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Addressing Conflict Avoidance in the Workplace

Furious boss scolding young frustrated interns.

Con­flict is a per­for­mance man­age­ment issue that needs to be addressed, not ignored.

At first, con­flict avoid­ance might sound like a good thing. After all, so many of us nat­u­ral­ly avoid con­flict in one way or anoth­er — but there is a dif­fer­ence between cre­at­ing a healthy envi­ron­ment where­ con­flict is rare and avoid­ing con­flict when it presents itself. The for­mer is a wise human resources move — the lat­ter is a mis­take that comes at a high price for companies.

Many employ­ees want to be seen as pleas­ant and easy­go­ing, so much so that they do any­thing to avoid a fight. They do this with all the good­will in the world, but unfor­tu­nate­ly, this makes them just as respon­si­ble as aggres­sive col­leagues when it comes to cre­at­ing a neg­a­tive work­ing envi­ron­ment. Con­flict is a part of every work­place — and that’s okay. It’s when we avoid con­flict that prob­lems arise. We aren’t able to address con­cerns that need address­ing, deci­sion mak­ing is delayed and man­agers are unable to improve exist­ing process­es in a healthy manner.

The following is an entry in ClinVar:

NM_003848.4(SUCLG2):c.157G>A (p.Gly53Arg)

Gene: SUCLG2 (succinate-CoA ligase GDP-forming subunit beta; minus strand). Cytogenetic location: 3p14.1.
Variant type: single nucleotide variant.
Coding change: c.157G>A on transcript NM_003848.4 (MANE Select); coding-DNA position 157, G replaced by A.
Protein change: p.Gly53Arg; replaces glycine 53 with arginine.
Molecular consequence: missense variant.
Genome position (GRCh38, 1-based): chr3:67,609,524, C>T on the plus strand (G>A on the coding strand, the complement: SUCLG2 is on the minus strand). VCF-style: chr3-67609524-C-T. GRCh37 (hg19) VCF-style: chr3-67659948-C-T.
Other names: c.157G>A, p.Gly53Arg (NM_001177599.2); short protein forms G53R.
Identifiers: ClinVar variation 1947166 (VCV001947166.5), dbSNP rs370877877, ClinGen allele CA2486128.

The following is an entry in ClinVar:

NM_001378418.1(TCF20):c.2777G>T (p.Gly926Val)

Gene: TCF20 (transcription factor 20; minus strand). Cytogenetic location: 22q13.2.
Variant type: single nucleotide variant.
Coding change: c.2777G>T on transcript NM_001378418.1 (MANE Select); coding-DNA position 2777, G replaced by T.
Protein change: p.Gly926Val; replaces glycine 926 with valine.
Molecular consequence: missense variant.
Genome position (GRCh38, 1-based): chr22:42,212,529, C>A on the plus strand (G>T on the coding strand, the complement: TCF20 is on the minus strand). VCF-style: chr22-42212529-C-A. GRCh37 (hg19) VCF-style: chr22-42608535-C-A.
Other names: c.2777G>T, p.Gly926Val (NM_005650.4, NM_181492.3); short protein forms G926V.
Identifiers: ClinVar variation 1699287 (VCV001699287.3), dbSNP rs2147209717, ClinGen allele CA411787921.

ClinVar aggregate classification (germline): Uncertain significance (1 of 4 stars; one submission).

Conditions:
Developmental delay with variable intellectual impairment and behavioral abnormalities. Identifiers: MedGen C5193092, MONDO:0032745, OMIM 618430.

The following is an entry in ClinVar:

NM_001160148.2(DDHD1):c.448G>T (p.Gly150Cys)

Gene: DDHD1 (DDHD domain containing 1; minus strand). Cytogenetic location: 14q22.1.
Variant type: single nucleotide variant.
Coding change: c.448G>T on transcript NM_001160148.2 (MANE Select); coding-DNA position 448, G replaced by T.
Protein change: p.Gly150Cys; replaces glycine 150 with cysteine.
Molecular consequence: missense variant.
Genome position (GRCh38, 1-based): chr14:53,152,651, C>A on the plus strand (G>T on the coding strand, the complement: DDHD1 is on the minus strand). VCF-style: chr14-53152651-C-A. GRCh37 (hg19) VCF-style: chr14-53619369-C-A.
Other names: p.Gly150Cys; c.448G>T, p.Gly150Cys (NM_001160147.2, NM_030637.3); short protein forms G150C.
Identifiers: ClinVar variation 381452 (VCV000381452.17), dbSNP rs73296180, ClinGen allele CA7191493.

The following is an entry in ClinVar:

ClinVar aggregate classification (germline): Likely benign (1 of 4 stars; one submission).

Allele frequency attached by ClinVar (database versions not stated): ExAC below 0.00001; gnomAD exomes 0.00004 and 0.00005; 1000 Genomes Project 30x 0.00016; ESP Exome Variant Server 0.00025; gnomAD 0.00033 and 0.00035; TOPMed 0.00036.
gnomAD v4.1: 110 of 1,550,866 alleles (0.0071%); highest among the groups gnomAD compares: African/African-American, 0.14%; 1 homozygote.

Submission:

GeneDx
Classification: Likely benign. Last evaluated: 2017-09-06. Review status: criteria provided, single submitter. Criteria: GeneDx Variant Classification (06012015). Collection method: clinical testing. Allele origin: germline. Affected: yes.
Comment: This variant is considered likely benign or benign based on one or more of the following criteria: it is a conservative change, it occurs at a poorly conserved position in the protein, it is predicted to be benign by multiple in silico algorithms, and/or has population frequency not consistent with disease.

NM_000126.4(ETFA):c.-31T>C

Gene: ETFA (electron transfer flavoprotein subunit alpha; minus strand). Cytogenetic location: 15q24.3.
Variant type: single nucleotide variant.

How Our Brains Han­dle Con­flict (the Sci­ence of Con­flict Avoidance)

You might have heard that human beings are innate­ly social crea­tures — and this is the truth. Our desire to be accept­ed, to be part of the tribe” is hard­wired into us and it influ­ences so many of our day-to-day decisions.

We want to belong. We fear being ostracised — which leads to a fear of con­flict. Though on a prac­ti­cal lev­el, we might under­stand that con­flict avoid­ance is unhealthy and can esca­late, our nat­ur­al ten­den­cy is to take the eas­i­er road and to let things slide — mak­ing us nat­u­ral­ly con­flict avoidant. When we encounter con­flict, the ani­mal­is­tic instincts in our lim­bic sys­tem kicks into gear, under­min­ing com­mu­ni­ca­tion and team­work. Even man­agers are guilty of this behav­iour — they often put off get­ting involved in con­flict between team mem­bers. But con­flict man­age­ment is an impor­tant lead­er­ship trait for the mod­ern man­ag­er and one we will be dis­cussing shortly.

Why Con­flict Avoid­ance Is Harm­ful to Business